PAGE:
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Nighthawks, a poem by Tory Pearman


House on a hill, Edward Hopper sky:

the nighthawks circle the roof ridge,

cryptic plumes mottled gray and black

like ash bark. A white flash blazes

as their wings rise and dip 

in the dim half-light between night

and morning. Everything in this house

grieves. Ghostly shadows peer out

windows as if trying to leave

the mourning that hovers in the air 

thick as gravestone moss. 

Outside, the hawks, now erratic,

look like bats as their sharp, electric

peent buzzes, halted only by a boom

when one and then another and then another

circles high above the eaves and then dives 

steeply, hurtling toward the earth,

a sullen plunge saved only by a graceful, 

long-winged looping that pitches

back up to the heavens. The unrelenting

hum of buzz, boom, swish cloaks

the rooftop like a shroud,

pounds against the rafters and lintels,

then stops suddenly. The front-porch door

swings into the silence, and we watch them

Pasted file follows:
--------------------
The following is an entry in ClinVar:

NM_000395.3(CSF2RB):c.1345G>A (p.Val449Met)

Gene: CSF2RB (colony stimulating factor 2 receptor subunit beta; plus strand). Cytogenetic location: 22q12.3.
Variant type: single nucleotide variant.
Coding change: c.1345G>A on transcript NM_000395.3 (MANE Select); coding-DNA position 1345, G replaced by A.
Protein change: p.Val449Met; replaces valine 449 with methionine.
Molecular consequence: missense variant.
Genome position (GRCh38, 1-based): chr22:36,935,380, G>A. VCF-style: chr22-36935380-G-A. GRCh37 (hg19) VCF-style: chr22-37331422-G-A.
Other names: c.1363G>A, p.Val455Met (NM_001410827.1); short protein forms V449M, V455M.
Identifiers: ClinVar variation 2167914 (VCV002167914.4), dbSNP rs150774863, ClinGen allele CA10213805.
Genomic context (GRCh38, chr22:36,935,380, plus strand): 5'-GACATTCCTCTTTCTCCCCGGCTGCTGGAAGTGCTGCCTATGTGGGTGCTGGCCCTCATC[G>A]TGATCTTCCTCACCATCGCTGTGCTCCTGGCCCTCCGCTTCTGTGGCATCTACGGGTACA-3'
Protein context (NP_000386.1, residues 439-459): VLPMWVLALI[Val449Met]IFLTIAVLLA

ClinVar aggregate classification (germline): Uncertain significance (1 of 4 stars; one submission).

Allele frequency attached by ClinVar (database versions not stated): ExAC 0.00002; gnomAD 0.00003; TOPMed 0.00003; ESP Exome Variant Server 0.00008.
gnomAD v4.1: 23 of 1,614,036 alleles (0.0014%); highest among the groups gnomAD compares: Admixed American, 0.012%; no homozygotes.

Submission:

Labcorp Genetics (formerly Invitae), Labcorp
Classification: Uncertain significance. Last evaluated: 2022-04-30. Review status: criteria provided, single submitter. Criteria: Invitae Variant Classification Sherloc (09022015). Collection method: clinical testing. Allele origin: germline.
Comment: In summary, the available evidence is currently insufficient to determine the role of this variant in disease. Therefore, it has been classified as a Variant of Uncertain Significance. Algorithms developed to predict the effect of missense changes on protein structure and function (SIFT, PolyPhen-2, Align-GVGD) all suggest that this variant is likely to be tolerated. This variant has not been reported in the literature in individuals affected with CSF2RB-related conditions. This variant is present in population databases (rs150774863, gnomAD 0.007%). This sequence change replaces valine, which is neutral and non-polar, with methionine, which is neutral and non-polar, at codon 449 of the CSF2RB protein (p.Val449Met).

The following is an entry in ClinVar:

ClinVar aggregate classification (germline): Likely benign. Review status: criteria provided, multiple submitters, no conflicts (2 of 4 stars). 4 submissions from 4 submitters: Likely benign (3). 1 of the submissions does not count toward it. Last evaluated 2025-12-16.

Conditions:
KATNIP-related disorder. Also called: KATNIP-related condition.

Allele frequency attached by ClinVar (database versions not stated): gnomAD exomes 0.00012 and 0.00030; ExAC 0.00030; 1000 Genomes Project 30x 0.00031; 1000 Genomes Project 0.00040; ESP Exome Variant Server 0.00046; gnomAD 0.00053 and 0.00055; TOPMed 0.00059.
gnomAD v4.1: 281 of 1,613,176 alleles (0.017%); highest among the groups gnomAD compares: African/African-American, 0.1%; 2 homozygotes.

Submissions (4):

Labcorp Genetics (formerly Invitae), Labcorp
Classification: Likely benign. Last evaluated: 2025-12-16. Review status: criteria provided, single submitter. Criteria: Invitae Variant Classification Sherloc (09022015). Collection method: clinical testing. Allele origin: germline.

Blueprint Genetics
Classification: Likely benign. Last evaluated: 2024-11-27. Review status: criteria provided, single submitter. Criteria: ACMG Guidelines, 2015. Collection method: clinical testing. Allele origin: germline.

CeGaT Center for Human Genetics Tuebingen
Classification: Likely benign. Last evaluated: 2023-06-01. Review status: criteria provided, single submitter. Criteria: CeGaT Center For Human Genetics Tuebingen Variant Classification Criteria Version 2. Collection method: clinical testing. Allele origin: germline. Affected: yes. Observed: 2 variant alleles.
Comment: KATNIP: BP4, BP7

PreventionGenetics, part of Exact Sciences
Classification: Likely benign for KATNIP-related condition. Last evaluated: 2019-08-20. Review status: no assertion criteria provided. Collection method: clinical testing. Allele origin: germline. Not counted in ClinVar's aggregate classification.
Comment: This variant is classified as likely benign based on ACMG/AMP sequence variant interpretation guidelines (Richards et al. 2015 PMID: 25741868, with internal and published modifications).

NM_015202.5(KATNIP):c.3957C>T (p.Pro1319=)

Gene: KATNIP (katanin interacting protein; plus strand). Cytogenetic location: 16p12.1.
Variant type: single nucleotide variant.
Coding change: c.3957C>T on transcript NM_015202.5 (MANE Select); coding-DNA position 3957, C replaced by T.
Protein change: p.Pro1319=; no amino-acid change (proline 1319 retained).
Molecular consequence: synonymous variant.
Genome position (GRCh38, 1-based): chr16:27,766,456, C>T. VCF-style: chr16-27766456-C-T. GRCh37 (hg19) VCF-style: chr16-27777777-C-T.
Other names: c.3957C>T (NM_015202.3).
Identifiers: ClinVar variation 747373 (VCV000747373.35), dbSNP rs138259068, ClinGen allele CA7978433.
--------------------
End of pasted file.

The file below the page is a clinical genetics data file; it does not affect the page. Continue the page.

carry your shrouded body to the open

wings of the hearse. The hawks roost

motionless along the maple branch, 

now almost invisible in their perch,

and watch, too, as the car descends

the gravel drive, drifting into daybreak

until vanished. With a swoosh, the birds

take flight, head toward the river,

where they will swoop low, skim

a drink from the surface, wetting

their feathers in a baptismal spray 

that settles into their rictal bristles

and evaporates as the flock disperses.

Nightjar, goatsucker, chuck-will’s-widow,

each bird now a lone shadow in the sky.

Like us, they have no nest to fly home to, 

only a shallow depression in the dirt,

shaded by stone.

Tory Pearman
resides with her family in Cincinnati, OH, where she teaches literature and writing. Her work appears or is forthcoming in journals like Moss Puppy, Cheat River Review, Salamander, Atticus Review, and San Pedro River Review. She is a Pushcart Prize nominee.